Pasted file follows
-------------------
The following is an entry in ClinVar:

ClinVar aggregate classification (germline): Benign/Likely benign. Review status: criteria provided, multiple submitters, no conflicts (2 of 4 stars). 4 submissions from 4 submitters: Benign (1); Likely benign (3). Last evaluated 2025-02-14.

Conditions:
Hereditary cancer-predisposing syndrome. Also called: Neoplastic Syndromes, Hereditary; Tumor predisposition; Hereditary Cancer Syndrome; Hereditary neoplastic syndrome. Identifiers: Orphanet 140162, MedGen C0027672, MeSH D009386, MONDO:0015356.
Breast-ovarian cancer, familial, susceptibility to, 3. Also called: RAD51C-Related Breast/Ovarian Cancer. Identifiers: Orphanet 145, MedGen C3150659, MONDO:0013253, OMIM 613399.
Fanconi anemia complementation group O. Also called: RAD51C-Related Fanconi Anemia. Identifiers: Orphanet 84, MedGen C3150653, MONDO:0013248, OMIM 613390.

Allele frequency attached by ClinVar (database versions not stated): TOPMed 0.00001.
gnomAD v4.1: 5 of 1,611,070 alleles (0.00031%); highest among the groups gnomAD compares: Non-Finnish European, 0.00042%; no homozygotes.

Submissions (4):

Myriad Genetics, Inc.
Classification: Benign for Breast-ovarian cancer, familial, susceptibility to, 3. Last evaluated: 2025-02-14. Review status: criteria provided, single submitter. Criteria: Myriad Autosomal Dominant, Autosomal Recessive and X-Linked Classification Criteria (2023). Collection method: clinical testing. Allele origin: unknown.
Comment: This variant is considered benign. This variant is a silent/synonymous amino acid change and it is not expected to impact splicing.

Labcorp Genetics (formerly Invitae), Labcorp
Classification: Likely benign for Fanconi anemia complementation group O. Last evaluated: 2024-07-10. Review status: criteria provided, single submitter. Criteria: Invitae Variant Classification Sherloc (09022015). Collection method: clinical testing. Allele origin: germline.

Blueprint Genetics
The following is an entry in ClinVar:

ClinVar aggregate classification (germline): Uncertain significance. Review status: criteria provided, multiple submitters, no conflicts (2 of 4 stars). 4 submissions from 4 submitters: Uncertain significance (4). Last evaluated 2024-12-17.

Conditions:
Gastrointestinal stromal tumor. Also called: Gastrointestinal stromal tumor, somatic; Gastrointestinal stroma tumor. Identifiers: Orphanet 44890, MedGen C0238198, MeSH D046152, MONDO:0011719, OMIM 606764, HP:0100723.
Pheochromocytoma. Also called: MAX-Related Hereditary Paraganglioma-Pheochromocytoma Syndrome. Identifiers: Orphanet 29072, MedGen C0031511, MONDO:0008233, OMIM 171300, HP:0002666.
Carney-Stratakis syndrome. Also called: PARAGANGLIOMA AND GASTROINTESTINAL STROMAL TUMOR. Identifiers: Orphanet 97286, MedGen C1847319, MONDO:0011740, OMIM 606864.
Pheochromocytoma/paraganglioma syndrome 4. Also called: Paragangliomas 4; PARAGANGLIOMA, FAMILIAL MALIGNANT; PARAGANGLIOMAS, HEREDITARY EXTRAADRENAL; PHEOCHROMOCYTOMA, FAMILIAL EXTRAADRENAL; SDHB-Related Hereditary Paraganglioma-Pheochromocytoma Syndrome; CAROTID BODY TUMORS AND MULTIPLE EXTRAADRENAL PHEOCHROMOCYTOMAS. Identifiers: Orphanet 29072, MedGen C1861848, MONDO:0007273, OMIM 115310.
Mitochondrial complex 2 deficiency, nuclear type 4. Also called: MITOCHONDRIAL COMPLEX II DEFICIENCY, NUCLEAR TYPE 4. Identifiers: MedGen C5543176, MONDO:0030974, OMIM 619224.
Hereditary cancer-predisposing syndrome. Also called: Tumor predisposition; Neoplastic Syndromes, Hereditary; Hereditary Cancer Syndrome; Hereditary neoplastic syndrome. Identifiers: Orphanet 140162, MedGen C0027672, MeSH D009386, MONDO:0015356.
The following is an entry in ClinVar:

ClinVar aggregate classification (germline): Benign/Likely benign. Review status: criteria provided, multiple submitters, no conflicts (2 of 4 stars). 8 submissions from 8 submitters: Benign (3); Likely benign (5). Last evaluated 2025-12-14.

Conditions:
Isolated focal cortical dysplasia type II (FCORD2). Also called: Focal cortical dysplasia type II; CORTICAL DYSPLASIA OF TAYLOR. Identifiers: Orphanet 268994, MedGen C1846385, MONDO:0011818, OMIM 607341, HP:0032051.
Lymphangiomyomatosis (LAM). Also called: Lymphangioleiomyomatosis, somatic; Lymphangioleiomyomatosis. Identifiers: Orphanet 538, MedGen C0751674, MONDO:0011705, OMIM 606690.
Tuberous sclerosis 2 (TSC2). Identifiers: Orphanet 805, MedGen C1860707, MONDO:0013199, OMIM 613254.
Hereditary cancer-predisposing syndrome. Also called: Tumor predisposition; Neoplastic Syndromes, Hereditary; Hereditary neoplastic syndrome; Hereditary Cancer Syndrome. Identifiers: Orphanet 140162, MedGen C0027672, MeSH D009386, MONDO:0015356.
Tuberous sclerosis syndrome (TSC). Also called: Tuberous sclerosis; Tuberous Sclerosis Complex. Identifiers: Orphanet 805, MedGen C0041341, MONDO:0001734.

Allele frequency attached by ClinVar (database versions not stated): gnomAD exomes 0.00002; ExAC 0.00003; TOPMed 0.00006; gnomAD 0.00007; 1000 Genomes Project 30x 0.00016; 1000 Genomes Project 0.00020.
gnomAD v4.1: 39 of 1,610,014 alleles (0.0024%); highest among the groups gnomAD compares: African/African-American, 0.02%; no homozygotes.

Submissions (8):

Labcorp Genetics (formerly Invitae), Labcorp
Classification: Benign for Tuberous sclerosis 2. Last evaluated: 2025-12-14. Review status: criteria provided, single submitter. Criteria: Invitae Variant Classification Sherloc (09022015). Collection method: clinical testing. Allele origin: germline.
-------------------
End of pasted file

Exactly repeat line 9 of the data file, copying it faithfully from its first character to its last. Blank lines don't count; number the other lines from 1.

Submissions (4):